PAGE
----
Fortune has published its annual “The 100 Best Companies To Work For” (Milton Moskowitz and Robert Levering, March 15, 2015, pp. 97–154). In addition to providing its momentous list, Fortune includes analysis on exactly what these various companies are doing to command such high esteem among their employees. Obviously, the answer is many things. However, one item that stands out is caring. When companies perform certain actions out of a genuine sense of caring for employees, nothing rings truer.
Google enjoys first place on the list. Most of us are somewhat familiar with the various benefits, perks, and fringes that Google employees enjoy. Nevertheless, it is not surprising that Google also gives meticulous attention to a very practical reality for those times when its employees’ families are experiencing an overwhelmingly painful situation—the death of that employee:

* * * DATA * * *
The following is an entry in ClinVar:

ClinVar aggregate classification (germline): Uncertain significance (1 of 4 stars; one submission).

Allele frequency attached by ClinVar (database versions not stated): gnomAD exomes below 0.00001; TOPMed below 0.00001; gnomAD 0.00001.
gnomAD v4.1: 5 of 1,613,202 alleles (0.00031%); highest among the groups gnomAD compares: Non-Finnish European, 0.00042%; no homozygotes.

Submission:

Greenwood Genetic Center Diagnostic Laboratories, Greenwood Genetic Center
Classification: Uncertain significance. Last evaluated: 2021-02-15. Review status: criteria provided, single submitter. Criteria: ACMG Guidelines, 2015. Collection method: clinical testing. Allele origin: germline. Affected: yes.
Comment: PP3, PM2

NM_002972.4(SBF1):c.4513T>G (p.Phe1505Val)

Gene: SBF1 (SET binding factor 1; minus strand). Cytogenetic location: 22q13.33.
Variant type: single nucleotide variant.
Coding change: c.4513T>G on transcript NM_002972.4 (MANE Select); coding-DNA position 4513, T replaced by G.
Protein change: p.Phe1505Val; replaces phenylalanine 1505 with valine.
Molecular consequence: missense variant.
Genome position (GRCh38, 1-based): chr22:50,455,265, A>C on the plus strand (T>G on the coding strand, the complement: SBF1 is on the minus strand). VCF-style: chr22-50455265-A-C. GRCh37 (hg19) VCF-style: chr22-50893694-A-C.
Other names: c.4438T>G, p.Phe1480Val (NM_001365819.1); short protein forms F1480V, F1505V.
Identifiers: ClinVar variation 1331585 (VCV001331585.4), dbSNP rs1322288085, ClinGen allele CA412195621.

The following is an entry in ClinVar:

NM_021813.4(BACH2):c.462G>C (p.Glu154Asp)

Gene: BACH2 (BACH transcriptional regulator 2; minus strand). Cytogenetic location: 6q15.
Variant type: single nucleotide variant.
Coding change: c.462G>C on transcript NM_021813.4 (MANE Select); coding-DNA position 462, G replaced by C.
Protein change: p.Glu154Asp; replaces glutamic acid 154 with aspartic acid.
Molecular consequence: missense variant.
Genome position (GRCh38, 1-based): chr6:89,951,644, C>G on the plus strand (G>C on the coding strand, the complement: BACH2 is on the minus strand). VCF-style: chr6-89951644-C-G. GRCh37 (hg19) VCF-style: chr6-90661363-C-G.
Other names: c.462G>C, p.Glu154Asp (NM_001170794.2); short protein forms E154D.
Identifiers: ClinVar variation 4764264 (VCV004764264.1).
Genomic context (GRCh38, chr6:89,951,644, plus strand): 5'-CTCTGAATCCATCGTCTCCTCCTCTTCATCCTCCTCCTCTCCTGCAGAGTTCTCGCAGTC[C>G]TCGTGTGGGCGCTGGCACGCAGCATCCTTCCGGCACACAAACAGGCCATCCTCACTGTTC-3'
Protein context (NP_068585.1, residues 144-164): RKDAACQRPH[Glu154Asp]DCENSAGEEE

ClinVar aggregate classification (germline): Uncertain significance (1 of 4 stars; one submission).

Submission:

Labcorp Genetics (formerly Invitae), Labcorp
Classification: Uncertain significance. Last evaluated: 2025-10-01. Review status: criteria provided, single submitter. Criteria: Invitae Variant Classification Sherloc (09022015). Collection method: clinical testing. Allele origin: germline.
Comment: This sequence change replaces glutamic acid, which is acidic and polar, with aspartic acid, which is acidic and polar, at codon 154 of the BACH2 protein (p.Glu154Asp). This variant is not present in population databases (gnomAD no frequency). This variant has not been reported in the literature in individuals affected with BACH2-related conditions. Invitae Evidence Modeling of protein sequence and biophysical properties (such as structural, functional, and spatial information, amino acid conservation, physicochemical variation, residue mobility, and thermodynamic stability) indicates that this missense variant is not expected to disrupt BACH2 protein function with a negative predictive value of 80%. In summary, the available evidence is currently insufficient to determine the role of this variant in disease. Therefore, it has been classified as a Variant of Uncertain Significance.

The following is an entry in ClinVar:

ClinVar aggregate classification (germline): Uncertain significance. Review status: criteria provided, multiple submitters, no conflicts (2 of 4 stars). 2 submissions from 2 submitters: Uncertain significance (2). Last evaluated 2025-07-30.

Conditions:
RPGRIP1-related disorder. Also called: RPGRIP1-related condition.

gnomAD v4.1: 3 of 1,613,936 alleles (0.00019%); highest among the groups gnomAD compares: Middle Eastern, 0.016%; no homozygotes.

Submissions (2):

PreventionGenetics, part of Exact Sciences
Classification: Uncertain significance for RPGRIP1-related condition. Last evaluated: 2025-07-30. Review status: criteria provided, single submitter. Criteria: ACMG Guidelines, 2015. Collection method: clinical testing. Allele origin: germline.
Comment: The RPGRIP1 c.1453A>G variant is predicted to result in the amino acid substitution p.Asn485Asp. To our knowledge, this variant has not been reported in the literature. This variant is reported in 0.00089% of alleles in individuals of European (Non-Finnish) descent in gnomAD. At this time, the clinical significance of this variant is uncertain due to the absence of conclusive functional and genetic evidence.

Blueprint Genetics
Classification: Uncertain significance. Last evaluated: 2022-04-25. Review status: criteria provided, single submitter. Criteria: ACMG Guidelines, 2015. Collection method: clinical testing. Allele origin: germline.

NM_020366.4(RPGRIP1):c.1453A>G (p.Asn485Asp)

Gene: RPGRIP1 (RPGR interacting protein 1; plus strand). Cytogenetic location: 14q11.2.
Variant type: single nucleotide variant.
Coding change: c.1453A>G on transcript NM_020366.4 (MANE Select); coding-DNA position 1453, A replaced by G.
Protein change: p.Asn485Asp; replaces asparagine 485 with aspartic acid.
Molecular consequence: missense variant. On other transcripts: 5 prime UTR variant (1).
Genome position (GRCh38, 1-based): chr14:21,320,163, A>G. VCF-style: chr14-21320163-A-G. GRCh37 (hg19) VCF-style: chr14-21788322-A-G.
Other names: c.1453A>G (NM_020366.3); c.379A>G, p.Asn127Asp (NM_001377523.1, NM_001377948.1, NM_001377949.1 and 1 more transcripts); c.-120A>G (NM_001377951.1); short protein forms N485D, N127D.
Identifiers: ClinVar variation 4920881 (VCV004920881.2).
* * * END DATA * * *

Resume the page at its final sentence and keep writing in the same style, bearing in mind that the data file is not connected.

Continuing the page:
“Google . . . offers an employee benefit it has never publicized: If an employee dies, his or her spouse receives half the employee’s salary for a decade. No words could send as clear a message [that Google cares].” (p. 110)
Yes, I totally understand that companies must carefully consider costs of employment and all that attaches to that. I am not saying that every company can or should do this. However, every company can and should do something, if in fact they care about their employees.